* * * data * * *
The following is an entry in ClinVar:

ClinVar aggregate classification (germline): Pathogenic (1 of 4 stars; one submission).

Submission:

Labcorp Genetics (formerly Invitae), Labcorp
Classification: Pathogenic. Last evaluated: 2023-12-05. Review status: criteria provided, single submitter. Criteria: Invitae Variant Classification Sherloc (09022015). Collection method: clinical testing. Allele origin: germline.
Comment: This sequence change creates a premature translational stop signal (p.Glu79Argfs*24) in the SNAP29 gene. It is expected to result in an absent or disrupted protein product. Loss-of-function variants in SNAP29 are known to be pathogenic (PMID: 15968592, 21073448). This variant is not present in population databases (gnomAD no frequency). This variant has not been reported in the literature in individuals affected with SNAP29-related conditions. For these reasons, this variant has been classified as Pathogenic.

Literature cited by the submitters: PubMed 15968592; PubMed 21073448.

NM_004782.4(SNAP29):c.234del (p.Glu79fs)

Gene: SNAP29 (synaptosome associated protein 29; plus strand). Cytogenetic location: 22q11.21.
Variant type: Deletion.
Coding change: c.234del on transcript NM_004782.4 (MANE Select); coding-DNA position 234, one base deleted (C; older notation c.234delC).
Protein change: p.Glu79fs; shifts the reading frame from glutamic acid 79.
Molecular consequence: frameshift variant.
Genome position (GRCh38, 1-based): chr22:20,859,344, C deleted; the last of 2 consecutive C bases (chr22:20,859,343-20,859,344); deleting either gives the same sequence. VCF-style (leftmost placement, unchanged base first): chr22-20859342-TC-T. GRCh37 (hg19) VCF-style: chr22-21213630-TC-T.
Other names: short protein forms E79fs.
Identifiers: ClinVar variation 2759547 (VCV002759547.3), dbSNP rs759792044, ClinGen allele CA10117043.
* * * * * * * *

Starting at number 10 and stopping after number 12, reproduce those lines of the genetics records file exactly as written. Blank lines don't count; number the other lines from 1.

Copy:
Variant type: Deletion.
Coding change: c.234del on transcript NM_004782.4 (MANE Select); coding-DNA position 234, one base deleted (C; older notation c.234delC).
Protein change: p.Glu79fs; shifts the reading frame from glutamic acid 79.